New Orleans Seminary Disproves SBC's Corporation Request

( [email protected] ) Oct 23, 2003 11:39 AM EDT

At the meeting on Oct. 6-8 in New Orleans, trustees of New Orleans Baptist Theological Seminary have unanimously voted against request by the Southern Baptist Convention (SBC) Executive Committee to name the SBC the "sole member" of the seminary's corporation without any dissent.

New Orleans Seminary President Chuck Kelley held strong objection to the change and showed much concern about dangers of forming any kind of “connectionalism” with SBC while losing traditional Baptist autonomy by adopting the request.

However New Orleans trustees did approve of keeping their “deep and abiding commitment to the SBC.”

In a chapel address, beginning of current academic year, Kelley addressed students, faculty and staff of importance of maintaining relationship with SBC by supporting the changes in leadership that have occurred within the convention over the past 25 years but not allowing any possibility of forming connectionalism.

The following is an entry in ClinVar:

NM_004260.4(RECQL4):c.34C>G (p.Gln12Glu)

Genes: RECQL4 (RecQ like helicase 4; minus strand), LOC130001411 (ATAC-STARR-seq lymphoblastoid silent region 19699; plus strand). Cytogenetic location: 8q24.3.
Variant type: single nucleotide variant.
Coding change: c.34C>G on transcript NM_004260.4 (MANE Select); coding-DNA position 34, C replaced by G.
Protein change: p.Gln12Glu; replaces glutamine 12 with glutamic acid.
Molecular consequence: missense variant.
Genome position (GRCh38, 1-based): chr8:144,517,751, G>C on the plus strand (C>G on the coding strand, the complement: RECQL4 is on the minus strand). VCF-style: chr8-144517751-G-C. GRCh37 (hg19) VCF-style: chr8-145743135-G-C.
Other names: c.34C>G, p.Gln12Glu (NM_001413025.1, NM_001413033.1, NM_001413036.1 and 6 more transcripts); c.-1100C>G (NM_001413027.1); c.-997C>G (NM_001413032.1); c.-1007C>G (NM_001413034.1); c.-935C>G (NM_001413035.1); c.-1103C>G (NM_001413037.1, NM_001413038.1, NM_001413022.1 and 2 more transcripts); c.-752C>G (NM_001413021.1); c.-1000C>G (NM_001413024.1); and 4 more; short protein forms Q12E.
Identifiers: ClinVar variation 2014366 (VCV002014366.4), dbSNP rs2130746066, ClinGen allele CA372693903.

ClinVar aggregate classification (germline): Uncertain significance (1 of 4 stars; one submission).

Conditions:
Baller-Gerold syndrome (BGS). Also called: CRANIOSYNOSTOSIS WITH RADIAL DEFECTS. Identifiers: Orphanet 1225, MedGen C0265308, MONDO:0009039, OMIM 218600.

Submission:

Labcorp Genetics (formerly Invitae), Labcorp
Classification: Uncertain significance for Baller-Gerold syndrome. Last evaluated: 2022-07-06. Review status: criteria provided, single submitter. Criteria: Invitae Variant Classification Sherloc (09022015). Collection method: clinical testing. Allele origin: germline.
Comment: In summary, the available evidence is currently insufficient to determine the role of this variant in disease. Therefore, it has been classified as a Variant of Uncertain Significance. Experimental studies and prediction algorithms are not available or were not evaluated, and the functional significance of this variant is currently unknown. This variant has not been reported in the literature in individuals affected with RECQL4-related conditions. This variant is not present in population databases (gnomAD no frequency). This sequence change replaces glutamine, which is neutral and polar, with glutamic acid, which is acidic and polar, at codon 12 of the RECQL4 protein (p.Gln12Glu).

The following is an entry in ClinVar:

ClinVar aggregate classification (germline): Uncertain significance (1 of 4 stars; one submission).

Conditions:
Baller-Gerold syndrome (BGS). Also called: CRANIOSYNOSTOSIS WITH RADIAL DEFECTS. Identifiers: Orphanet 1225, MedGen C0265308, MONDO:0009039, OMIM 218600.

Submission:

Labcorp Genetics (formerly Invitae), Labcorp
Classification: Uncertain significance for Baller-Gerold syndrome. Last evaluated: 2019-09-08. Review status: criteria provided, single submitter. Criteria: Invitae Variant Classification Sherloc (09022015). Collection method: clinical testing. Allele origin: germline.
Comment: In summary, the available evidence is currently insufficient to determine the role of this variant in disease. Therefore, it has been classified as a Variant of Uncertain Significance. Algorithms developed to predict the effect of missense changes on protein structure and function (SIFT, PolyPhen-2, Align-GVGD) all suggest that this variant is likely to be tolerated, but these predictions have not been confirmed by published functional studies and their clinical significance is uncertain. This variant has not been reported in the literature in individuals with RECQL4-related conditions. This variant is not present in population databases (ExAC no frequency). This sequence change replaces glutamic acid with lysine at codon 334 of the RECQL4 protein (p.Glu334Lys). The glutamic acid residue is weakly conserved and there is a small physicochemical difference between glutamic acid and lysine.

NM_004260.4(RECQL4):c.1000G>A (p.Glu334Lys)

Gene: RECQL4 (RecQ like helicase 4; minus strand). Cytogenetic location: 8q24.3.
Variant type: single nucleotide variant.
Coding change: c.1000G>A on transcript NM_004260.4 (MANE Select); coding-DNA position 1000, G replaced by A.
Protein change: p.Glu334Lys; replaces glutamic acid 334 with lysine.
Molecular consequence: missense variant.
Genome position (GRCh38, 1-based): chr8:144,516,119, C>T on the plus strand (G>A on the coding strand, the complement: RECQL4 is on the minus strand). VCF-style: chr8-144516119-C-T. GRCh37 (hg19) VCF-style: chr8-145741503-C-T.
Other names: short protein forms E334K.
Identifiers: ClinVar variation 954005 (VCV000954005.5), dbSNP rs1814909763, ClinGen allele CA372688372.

He and trustees also objected to the change in prevention of deviating from Louisiana law, which is strictly based on the Napoleonic Code rather than the British Common Law tradition upon which the other 49 states base their legal codes.

All other SBC entities have agreed to the request with the intention of preventing any possibility of a seminary or mission board breaking away from national denomination.

Executive Committee President Morris Chapman expressed disappointment in the trustees' rejection.

"I deeply regret the New Orleans Seminary board of trustees has chosen to pass on this opportunity to secure that institution for SBC posterity," he said. "Had the board adopted the Southern Baptist Convention as sole member, it would have legally clarified the seminary's relationship to the convention, the seminary's parent corporation and benefactor. More importantly, as sole member, the Southern Baptist Convention could have more easily protected the Cooperative Program, the financial lifeline for all our entities, from the avarice of today's new breed of aggressive litigators."